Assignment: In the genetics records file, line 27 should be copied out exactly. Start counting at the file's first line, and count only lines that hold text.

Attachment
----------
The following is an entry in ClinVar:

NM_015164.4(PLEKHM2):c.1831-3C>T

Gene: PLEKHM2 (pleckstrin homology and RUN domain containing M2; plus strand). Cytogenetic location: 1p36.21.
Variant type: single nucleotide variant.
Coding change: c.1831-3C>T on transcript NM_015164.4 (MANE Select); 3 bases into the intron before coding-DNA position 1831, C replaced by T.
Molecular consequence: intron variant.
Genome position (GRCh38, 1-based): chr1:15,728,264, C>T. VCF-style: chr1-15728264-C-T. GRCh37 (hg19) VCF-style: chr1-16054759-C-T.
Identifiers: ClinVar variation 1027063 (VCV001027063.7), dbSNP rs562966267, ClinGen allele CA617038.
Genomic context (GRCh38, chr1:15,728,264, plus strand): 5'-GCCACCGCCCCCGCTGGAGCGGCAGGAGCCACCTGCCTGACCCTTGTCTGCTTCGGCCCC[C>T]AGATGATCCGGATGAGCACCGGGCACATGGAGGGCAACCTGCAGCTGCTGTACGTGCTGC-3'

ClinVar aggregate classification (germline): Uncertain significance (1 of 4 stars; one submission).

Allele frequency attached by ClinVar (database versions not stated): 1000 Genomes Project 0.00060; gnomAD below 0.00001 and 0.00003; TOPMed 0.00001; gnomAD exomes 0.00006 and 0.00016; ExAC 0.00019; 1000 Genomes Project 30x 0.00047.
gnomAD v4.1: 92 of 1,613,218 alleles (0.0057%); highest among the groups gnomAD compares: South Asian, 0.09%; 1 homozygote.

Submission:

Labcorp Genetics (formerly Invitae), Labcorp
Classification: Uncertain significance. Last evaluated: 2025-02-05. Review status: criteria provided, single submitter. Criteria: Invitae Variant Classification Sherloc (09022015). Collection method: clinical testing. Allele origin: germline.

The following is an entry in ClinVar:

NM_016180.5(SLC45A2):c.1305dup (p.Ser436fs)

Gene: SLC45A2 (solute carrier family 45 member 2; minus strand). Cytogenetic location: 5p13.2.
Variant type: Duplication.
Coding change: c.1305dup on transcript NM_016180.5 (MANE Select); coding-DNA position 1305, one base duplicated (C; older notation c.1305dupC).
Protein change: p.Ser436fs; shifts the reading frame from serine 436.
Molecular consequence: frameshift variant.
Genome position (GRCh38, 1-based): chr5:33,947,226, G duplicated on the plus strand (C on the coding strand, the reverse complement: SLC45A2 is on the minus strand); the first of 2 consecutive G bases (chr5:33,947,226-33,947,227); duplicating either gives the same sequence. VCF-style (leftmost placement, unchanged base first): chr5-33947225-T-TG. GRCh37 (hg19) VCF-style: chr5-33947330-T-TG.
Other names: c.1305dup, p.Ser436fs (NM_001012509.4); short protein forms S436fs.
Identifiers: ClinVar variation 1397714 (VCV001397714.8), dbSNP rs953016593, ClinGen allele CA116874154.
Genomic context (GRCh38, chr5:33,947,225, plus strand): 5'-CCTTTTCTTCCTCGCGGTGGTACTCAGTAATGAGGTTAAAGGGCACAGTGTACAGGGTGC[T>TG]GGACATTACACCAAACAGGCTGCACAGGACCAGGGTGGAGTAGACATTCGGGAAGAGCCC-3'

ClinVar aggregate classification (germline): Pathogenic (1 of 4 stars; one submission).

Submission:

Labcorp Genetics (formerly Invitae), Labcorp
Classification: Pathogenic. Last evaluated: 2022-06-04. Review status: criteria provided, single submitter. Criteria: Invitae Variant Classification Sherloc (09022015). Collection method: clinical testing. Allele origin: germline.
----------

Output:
ClinVar aggregate classification (germline): Pathogenic (1 of 4 stars; one submission).